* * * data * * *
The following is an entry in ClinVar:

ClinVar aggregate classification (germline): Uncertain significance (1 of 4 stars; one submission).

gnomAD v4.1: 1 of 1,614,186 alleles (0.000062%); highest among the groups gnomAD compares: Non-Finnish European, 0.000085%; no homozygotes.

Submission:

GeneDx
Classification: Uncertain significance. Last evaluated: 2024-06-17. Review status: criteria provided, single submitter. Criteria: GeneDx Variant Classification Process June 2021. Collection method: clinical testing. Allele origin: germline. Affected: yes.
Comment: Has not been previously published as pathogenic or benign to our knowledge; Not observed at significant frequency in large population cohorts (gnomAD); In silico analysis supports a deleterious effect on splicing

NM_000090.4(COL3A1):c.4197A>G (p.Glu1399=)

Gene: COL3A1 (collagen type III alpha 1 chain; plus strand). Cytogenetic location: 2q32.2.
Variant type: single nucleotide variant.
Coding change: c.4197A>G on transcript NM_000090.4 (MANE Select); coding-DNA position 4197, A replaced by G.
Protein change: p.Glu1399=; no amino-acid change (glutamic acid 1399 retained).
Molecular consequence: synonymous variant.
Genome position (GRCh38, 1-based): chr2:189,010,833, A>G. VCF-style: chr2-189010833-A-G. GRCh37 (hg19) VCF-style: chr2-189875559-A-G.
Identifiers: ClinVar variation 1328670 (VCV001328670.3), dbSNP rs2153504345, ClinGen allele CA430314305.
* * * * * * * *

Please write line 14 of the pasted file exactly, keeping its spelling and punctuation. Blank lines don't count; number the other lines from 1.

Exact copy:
Genome position (GRCh38, 1-based): chr2:189,010,833, A>G. VCF-style: chr2-189010833-A-G. GRCh37 (hg19) VCF-style: chr2-189875559-A-G.